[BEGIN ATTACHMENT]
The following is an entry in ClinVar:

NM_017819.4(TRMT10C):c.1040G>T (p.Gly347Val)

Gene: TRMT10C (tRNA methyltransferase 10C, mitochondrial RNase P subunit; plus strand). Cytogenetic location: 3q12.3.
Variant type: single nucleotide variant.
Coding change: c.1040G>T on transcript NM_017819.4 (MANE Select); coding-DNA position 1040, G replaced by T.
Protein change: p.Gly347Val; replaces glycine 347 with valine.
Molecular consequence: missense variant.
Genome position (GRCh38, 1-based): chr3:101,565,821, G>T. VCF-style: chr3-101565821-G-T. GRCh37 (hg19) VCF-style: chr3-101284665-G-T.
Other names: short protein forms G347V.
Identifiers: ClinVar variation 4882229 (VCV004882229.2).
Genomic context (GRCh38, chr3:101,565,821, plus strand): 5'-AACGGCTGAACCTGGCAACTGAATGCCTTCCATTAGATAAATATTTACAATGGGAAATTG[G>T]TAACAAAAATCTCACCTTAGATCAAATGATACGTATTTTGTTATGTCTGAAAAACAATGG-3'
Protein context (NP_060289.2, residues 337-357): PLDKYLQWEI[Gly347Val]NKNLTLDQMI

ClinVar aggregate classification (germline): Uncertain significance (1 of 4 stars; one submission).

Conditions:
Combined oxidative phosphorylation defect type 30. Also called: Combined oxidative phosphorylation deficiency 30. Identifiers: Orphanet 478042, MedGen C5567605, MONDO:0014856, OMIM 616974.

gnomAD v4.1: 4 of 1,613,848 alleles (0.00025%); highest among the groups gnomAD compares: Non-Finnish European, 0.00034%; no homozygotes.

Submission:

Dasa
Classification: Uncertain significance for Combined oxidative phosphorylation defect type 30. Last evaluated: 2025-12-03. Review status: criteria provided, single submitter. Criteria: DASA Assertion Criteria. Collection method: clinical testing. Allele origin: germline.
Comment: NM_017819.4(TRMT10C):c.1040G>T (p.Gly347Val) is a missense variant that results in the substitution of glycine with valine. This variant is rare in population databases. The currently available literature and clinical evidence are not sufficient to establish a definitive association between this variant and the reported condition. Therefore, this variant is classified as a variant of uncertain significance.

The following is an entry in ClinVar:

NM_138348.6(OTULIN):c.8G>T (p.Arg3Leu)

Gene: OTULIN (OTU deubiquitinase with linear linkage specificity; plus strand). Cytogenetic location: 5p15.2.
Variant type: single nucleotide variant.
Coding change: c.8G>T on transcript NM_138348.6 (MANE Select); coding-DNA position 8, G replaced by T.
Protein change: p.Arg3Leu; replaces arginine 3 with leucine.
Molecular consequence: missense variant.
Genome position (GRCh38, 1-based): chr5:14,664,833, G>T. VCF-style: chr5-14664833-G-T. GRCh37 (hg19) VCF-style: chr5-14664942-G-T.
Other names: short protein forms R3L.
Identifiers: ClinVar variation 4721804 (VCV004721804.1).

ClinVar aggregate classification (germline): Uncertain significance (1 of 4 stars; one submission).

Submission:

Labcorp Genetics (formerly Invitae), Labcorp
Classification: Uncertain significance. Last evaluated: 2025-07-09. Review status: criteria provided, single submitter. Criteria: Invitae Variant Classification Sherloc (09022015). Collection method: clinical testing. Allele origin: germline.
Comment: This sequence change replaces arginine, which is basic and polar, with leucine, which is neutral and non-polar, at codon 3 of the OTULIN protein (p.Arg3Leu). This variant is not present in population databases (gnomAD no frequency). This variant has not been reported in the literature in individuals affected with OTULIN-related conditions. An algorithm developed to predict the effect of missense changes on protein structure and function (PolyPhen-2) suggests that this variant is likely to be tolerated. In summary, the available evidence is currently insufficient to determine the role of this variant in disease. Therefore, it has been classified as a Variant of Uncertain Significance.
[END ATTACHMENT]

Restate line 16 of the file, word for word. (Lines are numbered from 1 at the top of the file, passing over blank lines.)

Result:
gnomAD v4.1: 4 of 1,613,848 alleles (0.00025%); highest among the groups gnomAD compares: Non-Finnish European, 0.00034%; no homozygotes.